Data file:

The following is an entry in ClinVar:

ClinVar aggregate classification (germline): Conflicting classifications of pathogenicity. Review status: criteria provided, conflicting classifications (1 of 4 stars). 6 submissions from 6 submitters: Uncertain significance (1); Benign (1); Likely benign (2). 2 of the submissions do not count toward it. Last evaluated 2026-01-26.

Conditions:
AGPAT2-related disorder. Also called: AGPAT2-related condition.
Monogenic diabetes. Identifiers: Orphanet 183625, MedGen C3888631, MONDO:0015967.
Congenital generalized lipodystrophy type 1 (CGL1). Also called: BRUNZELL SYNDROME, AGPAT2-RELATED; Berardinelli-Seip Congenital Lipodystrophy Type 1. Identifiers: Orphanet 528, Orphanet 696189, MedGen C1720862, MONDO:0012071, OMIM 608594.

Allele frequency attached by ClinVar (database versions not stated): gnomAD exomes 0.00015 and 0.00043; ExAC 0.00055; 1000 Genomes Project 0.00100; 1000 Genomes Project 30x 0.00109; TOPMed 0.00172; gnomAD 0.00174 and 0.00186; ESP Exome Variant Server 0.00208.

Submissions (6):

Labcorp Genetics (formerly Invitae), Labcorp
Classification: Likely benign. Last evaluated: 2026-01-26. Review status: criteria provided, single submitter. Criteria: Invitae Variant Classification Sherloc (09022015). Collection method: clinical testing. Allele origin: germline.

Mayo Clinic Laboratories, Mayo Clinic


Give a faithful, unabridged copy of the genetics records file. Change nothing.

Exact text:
The following is an entry in ClinVar:

ClinVar aggregate classification (germline): Conflicting classifications of pathogenicity. Review status: criteria provided, conflicting classifications (1 of 4 stars). 6 submissions from 6 submitters: Uncertain significance (1); Benign (1); Likely benign (2). 2 of the submissions do not count toward it. Last evaluated 2026-01-26.

Conditions:
AGPAT2-related disorder. Also called: AGPAT2-related condition.
Monogenic diabetes. Identifiers: Orphanet 183625, MedGen C3888631, MONDO:0015967.
Congenital generalized lipodystrophy type 1 (CGL1). Also called: BRUNZELL SYNDROME, AGPAT2-RELATED; Berardinelli-Seip Congenital Lipodystrophy Type 1. Identifiers: Orphanet 528, Orphanet 696189, MedGen C1720862, MONDO:0012071, OMIM 608594.

Allele frequency attached by ClinVar (database versions not stated): gnomAD exomes 0.00015 and 0.00043; ExAC 0.00055; 1000 Genomes Project 0.00100; 1000 Genomes Project 30x 0.00109; TOPMed 0.00172; gnomAD 0.00174 and 0.00186; ESP Exome Variant Server 0.00208.

Submissions (6):

Labcorp Genetics (formerly Invitae), Labcorp
Classification: Likely benign. Last evaluated: 2026-01-26. Review status: criteria provided, single submitter. Criteria: Invitae Variant Classification Sherloc (09022015). Collection method: clinical testing. Allele origin: germline.

Mayo Clinic Laboratories, Mayo Clinic